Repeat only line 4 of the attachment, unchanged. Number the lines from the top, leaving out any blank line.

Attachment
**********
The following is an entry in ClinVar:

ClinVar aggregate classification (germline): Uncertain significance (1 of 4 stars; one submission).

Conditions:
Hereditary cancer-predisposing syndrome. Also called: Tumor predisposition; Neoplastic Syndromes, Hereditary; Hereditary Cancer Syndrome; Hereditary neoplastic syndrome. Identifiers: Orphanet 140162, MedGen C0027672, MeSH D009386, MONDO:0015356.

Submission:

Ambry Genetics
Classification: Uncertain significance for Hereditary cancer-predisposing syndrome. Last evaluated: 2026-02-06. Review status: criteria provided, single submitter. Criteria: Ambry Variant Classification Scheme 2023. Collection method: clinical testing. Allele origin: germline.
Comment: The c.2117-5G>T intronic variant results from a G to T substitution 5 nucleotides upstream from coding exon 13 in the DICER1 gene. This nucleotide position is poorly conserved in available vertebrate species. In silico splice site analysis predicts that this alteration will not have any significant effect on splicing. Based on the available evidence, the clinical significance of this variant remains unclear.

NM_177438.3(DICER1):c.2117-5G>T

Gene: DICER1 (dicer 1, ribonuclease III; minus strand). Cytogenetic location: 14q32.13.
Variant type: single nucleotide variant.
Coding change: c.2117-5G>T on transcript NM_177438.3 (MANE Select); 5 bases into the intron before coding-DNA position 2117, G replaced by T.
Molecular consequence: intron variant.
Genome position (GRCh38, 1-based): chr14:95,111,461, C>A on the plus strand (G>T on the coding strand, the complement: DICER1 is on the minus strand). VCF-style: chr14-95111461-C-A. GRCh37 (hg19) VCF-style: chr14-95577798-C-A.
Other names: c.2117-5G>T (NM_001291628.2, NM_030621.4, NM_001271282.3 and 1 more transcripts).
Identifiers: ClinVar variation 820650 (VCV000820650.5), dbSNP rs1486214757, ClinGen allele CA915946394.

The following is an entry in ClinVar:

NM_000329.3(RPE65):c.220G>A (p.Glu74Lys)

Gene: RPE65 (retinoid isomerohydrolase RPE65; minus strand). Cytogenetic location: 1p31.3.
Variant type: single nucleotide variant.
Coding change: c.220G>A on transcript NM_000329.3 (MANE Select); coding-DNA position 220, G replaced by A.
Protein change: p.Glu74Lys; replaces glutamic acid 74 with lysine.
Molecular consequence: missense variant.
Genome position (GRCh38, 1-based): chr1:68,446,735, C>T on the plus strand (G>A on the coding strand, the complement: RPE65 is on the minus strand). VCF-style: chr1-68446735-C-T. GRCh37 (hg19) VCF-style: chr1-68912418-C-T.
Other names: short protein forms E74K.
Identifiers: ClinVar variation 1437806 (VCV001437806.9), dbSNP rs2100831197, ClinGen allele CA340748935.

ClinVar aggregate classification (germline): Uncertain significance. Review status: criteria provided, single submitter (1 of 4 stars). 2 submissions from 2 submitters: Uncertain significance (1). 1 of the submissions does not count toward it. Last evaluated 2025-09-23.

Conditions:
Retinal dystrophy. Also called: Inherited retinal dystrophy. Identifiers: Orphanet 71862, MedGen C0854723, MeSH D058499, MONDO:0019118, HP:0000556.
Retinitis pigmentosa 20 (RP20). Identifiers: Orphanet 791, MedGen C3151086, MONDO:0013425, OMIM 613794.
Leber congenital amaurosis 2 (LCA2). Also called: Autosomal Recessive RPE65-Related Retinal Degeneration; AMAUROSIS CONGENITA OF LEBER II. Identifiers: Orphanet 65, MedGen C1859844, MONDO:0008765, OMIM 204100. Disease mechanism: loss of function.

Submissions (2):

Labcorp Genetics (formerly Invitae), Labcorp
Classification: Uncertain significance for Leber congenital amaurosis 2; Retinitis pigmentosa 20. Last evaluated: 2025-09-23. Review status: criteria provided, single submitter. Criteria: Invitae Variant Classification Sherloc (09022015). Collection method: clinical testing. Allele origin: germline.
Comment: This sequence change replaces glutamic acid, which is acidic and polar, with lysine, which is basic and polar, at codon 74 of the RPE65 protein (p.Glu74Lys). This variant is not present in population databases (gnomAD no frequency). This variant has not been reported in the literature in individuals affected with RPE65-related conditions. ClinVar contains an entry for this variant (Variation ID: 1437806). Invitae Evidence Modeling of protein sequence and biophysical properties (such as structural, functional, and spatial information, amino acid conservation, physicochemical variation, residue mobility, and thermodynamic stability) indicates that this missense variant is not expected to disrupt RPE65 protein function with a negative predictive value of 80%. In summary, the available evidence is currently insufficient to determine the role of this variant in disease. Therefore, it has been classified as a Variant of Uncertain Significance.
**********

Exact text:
Hereditary cancer-predisposing syndrome. Also called: Tumor predisposition; Neoplastic Syndromes, Hereditary; Hereditary Cancer Syndrome; Hereditary neoplastic syndrome. Identifiers: Orphanet 140162, MedGen C0027672, MeSH D009386, MONDO:0015356.